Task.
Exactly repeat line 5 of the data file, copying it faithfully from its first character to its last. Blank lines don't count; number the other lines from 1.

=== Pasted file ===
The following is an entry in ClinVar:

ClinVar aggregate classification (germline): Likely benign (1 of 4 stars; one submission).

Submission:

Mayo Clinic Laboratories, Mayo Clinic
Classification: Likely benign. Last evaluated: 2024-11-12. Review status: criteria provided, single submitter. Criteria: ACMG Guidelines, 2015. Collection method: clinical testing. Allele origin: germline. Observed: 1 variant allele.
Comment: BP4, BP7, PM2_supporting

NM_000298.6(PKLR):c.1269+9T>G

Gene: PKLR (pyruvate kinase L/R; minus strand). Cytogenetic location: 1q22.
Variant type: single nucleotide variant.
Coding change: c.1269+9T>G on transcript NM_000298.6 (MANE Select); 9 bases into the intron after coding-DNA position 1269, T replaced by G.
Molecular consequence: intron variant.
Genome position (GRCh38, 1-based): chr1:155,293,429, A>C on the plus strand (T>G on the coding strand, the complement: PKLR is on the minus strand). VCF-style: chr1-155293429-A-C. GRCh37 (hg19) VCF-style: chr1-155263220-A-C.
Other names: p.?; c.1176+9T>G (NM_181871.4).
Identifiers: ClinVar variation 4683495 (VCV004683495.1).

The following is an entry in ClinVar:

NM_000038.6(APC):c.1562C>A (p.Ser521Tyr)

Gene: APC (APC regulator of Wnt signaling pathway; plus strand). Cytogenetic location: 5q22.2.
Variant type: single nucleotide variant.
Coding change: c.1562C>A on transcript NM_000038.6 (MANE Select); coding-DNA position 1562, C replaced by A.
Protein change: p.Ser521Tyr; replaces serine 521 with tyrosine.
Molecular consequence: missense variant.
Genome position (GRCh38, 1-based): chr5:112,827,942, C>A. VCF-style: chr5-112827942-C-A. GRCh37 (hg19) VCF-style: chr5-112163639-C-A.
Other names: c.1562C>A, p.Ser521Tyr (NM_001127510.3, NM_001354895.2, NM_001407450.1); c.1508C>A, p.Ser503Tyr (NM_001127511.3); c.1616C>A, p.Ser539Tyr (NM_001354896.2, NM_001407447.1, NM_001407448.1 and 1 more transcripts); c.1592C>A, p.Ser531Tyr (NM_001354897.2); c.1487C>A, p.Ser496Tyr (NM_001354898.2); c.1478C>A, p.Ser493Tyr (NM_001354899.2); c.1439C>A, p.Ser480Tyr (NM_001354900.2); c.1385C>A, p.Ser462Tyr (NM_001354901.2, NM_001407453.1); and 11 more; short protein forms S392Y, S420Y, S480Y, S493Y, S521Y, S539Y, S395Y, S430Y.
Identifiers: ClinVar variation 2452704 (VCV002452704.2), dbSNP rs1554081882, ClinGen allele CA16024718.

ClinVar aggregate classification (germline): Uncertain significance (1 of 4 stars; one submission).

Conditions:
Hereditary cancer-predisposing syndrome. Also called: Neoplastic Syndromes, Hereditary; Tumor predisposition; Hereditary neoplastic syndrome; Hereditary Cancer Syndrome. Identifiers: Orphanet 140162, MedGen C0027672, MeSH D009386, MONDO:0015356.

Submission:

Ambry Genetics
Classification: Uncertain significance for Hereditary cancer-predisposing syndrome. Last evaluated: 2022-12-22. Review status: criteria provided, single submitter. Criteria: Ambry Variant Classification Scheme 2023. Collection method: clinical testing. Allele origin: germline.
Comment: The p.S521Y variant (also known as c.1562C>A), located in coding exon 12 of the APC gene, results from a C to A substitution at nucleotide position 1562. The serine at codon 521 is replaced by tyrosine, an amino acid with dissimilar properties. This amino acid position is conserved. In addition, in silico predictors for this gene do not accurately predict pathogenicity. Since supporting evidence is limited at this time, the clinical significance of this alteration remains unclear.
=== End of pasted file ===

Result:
Classification: Likely benign. Last evaluated: 2024-11-12. Review status: criteria provided, single submitter. Criteria: ACMG Guidelines, 2015. Collection method: clinical testing. Allele origin: germline. Observed: 1 variant allele.